(7/02/2002) Poll Analysis: L.A. Breakup Proposal

With just four months to the November 5th election, Los Angeles city voters have the task of deciding how to vote on two initiatives on secession, that is, voting for or against the San Fernando Valley and/or Hollywood breaking away from the city. But, in order for these two areas to secede from Los Angeles, the voters in the Valley and Hollywood must pass it in their areas with a simple majority plus receive a simple majority vote from the city at large. If that doesn't happen, then the measures fail. According to a new Los Angeles Times poll, city voters, overall, are not willing to see these two areas secede from L.A. However, in both secession areas, the voters are of different minds. On the one hand, Hollywood voters especially don't want to leave L.A., and on the other, the Valley voters especially do.

In follow-up interviews with poll respondents, Hollywood (and city) voters say they don't want Hollywood to break away from L.A. -- they feel that Hollywood is Los Angeles and Los Angeles is Hollywood. In Hollywood the measure was supported by 24% of its voters, while 61% say they would vote against the breakup. Citywide,* 25% of voters say they would vote for Hollywood seceding from L.A., and 59% would vote against it.

San Fernando Valley Secession

The Hollywood secession movement is a fairly new idea compared to the San Fernando Valley's movement. The Valley voters have talked about seceding for years because of their feelings of neglect from city government, poor quality of services and their perception that they are not getting their fair share of tax revenues. As compared to Hollywood, Valley voters are more enthused about the prospects of breaking away from L.A. Most demographic groups in the Valley are looking forward to living in their own city. By the way, 57% of them think the new city should be called "San Fernando Valley." Fifty-two percent of Valley voters say they would vote for secession if the election were held today, 37% would vote against it, 6% haven't heard enough to say and 5% are undecided. Considering the length of time left until the election and not much campaigning to date, the number of voters with no opinion is comparatively small. (Although the vote in November includes the Valley in the L.A. city vote, the vote of non-Valley Los Angeles is more solid in its opposition to a new San Fernando Valley city -- 29% for secession, 53% against.)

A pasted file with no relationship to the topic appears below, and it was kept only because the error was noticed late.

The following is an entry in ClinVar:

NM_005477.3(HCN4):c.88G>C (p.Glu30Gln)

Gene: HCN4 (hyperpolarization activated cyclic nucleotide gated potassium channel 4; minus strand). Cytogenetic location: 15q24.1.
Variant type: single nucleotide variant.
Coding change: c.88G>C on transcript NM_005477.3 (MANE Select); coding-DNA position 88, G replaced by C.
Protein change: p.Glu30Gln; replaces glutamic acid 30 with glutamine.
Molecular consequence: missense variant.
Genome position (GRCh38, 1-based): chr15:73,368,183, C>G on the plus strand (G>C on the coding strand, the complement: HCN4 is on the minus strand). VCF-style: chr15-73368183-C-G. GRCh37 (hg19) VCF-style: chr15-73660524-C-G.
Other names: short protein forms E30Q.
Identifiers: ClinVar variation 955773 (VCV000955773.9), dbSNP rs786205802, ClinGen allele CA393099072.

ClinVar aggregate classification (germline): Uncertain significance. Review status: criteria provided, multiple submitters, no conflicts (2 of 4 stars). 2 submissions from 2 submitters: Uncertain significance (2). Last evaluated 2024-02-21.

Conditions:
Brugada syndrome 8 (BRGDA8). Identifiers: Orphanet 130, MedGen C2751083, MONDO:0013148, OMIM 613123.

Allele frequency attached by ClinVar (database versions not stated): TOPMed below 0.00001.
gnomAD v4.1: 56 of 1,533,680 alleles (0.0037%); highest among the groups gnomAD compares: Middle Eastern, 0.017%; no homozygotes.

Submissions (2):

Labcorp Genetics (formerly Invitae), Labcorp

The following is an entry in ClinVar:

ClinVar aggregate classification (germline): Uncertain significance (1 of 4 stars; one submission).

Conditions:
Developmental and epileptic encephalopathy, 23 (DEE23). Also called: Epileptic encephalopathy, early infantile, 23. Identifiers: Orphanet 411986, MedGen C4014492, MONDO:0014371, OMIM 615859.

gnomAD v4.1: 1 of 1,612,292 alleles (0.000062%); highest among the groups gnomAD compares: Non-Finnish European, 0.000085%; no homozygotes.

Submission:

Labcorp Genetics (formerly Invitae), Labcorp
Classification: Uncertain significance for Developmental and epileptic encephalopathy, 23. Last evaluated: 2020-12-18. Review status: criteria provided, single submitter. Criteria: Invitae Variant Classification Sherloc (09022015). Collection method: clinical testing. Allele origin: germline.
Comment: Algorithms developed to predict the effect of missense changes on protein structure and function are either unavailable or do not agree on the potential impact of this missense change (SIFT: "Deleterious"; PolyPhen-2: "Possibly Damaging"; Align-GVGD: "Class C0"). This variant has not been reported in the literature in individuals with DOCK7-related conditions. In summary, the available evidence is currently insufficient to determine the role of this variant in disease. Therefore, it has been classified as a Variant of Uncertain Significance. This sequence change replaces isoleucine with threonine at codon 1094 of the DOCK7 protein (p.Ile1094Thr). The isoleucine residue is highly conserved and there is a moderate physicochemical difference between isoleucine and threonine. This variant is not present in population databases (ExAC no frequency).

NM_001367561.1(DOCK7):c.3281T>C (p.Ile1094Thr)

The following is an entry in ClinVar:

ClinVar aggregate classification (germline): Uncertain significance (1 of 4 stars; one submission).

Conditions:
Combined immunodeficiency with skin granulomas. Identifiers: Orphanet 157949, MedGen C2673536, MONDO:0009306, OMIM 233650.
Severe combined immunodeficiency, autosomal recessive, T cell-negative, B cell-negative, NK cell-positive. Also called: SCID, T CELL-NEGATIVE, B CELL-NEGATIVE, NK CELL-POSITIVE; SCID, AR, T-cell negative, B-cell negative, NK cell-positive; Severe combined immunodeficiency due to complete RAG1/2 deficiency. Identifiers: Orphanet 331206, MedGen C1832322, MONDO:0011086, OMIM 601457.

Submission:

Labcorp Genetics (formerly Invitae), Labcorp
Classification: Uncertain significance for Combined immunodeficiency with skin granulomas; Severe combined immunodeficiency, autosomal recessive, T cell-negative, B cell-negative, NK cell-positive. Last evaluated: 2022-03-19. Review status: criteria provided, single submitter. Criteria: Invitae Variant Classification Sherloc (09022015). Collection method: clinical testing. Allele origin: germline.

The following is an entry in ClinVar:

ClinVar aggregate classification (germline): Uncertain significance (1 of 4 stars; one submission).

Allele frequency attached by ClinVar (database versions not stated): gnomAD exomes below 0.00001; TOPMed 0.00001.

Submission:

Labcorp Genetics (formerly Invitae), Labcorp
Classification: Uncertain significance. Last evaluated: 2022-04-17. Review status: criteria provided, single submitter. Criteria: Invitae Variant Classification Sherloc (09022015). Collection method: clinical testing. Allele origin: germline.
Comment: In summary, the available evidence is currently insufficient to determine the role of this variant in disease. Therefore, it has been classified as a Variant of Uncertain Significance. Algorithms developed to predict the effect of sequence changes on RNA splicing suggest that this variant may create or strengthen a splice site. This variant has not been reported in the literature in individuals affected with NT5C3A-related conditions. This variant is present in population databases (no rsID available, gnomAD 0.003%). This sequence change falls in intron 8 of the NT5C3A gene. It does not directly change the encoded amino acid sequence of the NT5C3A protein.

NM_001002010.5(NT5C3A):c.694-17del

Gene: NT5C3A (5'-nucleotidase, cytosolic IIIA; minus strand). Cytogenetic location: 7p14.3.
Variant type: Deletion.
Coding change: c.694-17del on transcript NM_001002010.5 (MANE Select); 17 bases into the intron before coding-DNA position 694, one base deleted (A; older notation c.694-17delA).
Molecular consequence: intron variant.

Makeup of the Valley Vote on Secession

One of the main issues driving Valley voters to secession is their perception that their area of the city does not receive their fair share of city services and attention. When this question was put to the respondents in the survey, the Valley electorate were the only ones citing their section of the city as the one being shortchanged. More than two out of five Valley voters say the city is unfair to the SFV (39% in the East Valley and 45% in the West Valley), while 28% of all city voters mentioned South Central as the part of the city as being treated unfairly (17% cited the Valley). Among those in the Valley who say their area is being treated unfairly, there is strong sentiment to break away from the city (66%). One in eight thought all sections of the city were being treated fairly. When the Valley voters were asked why they favored secession, they mentioned that they wanted smaller government, a fair return on tax revenues paid in, more control over their city's destiny, better access to city services, an independent San Fernando Valley and Los Angeles is just too big.